Trial Court Denies Class Action Certification Motion In Illinois State Court Employment Law Class Action Case Holding that Plaintiffs’ Attorneys Failed to Provide a “Reasonable and Accurate Method of Calculating Damages on a Classwide Basis”
Only a month after the Ninth Circuit upheld certification of a sex discrimination class action against Wal-Mart involving upwards of 2 million class members, see Dukes v. Wal-Mart, Inc., 474 F.3d 1214 (9th Cir. 2007), an Illinois state court has sided with Wal-Mart’s defense attorneys and refused to grant class action status in a labor law cases alleging failure to pay overtime and failing to provide employee breaks. The Chicago Tribune reports that Rock Island County Judge Mark VandeWiele issued a 34-page opinion last Friday, March 9, 2007, denying plaintiff’s motion for class certification. The article quotes the opinion as holding that the plaintiffs “filed to demonstrate the existence of a reasonable and accurate method of calculating damages on a classwide basis.” The ruling is significant for Wal-Mart, particularly in light of substantial adverse jury verdicts in similar cases. In October 2006, a Pennsylvania jury awarded almost $80 million in damages in a rest breaks/overtime class action against Wal-Mart, and in 2005, a California jury awarded more than $170 million in a meal breaks class action against the company.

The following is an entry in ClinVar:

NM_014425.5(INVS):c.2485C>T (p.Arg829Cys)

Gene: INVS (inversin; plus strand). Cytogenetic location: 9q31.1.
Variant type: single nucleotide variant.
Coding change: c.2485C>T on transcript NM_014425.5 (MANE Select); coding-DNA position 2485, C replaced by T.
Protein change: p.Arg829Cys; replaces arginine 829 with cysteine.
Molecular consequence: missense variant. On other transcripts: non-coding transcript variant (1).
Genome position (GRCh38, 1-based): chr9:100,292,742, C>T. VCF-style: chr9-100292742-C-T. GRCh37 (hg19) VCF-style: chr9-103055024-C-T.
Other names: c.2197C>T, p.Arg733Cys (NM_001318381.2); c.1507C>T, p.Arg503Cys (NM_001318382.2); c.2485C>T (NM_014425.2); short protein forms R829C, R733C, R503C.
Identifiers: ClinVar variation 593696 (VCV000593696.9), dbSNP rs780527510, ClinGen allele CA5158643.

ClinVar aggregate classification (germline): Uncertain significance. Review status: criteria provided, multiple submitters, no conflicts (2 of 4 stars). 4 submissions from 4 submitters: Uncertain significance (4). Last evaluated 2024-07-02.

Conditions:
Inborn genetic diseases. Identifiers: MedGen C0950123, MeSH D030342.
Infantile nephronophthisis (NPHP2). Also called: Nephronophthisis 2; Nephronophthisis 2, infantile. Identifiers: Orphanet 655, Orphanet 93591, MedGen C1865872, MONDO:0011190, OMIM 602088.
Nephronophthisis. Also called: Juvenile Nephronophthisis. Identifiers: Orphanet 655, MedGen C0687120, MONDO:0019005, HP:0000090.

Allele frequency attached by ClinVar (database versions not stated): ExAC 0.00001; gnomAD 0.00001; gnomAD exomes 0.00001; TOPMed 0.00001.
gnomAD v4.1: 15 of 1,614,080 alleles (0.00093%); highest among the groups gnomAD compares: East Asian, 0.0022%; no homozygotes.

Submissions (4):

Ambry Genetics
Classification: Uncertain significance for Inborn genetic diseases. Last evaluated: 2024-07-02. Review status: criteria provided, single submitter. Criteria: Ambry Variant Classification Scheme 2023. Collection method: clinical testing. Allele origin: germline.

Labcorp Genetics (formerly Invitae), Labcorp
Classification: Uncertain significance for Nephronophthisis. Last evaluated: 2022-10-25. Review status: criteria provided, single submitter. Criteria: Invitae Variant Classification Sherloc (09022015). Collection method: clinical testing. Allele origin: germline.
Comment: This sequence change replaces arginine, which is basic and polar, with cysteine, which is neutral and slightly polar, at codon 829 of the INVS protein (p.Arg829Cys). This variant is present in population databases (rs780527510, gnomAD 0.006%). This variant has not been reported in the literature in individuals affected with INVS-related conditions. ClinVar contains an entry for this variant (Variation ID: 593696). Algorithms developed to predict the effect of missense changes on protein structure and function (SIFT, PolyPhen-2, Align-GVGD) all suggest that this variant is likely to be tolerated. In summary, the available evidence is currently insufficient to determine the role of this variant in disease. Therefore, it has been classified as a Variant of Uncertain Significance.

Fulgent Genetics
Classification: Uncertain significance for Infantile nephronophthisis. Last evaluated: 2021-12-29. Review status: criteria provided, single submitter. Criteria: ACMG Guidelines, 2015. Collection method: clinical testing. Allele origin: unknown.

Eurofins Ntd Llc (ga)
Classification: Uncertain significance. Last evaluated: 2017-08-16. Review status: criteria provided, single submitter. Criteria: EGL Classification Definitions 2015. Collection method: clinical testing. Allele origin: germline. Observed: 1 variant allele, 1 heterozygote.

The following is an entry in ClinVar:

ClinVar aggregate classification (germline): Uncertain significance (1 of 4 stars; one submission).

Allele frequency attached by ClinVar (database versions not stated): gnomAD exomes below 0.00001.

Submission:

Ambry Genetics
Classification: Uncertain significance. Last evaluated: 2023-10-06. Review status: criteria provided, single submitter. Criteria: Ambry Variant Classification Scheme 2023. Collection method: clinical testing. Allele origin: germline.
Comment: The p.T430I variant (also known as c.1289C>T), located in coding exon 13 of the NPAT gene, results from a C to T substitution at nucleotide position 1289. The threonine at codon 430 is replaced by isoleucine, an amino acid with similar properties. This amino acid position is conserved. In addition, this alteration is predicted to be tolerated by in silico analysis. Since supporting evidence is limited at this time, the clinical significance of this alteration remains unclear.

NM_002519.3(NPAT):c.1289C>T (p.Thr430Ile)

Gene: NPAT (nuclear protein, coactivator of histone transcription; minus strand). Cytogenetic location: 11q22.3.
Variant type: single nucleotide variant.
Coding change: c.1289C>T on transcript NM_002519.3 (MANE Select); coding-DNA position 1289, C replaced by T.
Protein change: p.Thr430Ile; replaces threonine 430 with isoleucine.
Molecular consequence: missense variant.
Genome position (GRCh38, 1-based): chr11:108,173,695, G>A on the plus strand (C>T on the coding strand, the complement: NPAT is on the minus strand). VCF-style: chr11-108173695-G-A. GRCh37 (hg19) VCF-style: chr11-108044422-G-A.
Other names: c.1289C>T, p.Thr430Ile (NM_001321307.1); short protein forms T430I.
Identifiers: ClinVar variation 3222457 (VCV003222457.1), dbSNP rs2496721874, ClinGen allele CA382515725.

The news article, entitled “Judge denies Illinois Wal-Mart workers’ class action,” may be found in the Business Section of the March 10, 2007 edition of the Chicago Tribune.
Comments are closed.